Best answer: Since nobody else has mentioned shopping, here you go. Ride the escalators up to the rooftop at Galeries Lafayette Haussmann for a wonderful (and free) view of the Opera House in the foreground, and the Eiffel Tower and Sacre Coeur farther away. And while you're there, you can check out the great selection of souvenir items. Go to Monoprix for small food items to bring home - cookies, mustards, etc. And if you are at all interested in specialty food items, don't miss the Grand Epicerie next to Bon Marche. And the bakery Poilane! There are several locations around Paris. Also, you'll probably walk past one of the locations of La Meringaie, so check it out! So good.

I agree about St. Chapelle and the Conciergerie. They are right by each other so easy to do back to back.

If you go to the Louvre, the newly re-opened Samaritaine department store next door is definitely worth a quick walk through.

Another vote for skipping Versailles. Given the length of your trip, the size of the palace and gardens, the heat of August, and the time it takes to get there and back, I'd pass. We were there a few months ago both during the day and for the night fountains show, and it was good, but eats up lots of time.

Just wandering around is the best. Have so much fun!!!
posted by MelissaSimon at 7:10 PM on July 23 [1 favorite]


Best answer: This YouTube channel has recent videos on finding the best croissants, macaroons and rooftop bars in Paris.
posted by conrad53 at 7:58 PM on July 23


Best answer: My second time in Paris, in response to a careless “what should we do?” question, a French friend asked, “have you been up the Eiffel Tower yet?” I hadn’t, because it seemed, I dunno, like not much of anything. Or so touristy. He specifically recommended *walking* up it. So we did.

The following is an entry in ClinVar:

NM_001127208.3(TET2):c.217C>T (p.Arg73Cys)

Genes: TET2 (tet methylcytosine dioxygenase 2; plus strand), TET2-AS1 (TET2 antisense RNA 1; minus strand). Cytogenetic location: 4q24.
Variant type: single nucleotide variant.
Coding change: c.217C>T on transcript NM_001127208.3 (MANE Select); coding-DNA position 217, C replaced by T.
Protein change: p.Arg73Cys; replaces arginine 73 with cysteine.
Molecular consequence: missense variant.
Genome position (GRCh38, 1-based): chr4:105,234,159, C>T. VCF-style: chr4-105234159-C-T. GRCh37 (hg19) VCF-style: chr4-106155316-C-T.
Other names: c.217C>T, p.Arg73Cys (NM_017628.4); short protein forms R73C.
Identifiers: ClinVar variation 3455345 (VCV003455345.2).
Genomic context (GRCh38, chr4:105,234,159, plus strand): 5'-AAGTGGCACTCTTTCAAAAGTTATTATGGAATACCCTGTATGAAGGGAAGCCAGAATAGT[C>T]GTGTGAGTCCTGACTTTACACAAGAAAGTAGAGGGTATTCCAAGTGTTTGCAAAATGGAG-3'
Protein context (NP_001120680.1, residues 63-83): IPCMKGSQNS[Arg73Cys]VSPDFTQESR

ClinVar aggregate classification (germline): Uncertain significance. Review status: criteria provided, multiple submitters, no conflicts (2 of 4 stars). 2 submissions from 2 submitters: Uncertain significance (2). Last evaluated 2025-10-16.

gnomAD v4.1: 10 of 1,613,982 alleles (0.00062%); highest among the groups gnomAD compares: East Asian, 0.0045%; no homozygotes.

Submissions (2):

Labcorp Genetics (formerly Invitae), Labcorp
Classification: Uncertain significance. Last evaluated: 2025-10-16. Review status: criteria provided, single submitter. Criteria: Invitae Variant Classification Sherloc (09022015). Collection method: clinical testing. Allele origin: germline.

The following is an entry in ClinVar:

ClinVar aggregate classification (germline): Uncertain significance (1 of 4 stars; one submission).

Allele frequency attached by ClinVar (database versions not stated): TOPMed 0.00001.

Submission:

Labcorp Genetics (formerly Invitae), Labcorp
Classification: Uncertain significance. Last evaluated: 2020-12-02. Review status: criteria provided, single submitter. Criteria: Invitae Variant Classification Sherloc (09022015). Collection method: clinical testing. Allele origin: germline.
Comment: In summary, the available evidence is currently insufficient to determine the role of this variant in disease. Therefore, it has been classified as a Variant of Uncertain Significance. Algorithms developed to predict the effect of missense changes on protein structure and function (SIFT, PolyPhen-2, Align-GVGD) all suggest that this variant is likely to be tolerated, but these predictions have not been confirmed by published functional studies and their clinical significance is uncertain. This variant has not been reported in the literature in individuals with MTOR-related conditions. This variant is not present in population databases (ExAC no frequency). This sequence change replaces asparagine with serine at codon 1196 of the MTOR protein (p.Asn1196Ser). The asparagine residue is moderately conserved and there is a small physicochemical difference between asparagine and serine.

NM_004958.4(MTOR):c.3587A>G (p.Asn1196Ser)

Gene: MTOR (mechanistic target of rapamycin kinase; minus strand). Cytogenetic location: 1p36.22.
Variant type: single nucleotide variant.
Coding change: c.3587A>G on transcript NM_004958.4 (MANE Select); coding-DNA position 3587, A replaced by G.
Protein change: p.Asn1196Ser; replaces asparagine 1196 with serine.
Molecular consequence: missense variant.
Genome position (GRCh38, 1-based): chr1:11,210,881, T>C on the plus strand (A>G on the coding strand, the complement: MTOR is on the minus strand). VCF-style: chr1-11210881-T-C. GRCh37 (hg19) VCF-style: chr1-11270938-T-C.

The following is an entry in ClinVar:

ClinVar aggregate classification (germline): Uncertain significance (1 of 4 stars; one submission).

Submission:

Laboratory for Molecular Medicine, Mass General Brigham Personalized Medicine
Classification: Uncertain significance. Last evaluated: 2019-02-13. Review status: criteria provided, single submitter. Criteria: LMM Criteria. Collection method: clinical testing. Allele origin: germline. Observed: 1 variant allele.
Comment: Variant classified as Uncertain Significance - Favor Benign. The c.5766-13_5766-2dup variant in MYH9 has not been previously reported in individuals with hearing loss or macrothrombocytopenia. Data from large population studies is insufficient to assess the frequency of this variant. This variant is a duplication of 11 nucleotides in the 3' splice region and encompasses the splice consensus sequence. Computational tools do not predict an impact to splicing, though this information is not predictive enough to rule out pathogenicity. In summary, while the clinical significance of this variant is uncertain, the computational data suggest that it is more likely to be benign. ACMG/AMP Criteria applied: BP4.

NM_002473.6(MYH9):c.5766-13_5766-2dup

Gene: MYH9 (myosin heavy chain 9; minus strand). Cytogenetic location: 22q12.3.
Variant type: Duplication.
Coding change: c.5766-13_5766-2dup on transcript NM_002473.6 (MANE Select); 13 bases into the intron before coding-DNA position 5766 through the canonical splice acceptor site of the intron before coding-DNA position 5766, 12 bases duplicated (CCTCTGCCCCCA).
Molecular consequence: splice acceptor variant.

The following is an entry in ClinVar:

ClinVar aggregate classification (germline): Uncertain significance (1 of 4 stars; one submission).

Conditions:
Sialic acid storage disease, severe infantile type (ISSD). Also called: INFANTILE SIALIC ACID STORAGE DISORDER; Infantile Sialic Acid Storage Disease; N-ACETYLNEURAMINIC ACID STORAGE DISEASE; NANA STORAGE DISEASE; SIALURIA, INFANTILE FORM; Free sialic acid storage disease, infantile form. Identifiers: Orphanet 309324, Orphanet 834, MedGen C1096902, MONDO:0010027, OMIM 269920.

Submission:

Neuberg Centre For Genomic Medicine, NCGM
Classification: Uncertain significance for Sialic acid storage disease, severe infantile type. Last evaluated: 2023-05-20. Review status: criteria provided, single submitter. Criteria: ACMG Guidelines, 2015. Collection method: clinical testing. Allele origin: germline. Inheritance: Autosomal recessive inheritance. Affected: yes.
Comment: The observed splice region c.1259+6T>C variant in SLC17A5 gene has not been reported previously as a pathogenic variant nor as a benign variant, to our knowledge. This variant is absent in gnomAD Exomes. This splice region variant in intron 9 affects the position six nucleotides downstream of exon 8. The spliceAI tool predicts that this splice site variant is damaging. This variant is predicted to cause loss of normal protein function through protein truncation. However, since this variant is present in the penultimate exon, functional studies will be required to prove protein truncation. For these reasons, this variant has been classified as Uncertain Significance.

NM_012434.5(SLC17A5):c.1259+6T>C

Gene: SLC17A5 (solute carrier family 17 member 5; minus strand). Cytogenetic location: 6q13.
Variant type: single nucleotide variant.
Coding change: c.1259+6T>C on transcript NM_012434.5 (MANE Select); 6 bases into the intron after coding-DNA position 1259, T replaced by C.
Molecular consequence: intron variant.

It was great! Admittedly the weather was perfect - sunny with v dramatic clouds, not too hot or cold - but I would never have considered walking up and I’m so glad I did. Surprise: it was less crowded that way. But I also came away with a much different relationship with the iconic monument than I had before. Walking it made a mythological thing more real. Plus I took a photo that love enough that I had it printed; I wake up to it every morning.

I haven’t been to too many of the Paris art galleries, but I had my favourite, most memorable experience in the Louvre. We got there early to do our Mona Lisa Duty, but on the way I was stopped in my tracks by another Da Vinci. No one else seemed to care about it. But it was transfixing. And you could walk right up to it. I could have spent all day in front of it.

So I guess I’m recommending the Eiffel Tower and the Louvre. But that’s the way it goes I guess: if you’re lucky, and if you can get in the right head space, these things can get you good.

(Someone else may know better, but would the Promenade Plantee meet your running needs? I don’t know if it makes for good running, or if you’re close to it, but worth a check.)
posted by TangoCharlie at 8:20 PM on July 23


Best answer: I was in Paris in early June. There were no mask requirements and not much else in the way of COVID precautions going on.

I also recommend the Paris Museum Pass as most of the museums (with some exceptions such as the Opera) are included. Do note that some of the museums, (Louvre, Orsay, Ste Chappelle, and Orangerie come to mind) require signing up for a time slot to enter which is done by going on each one's website.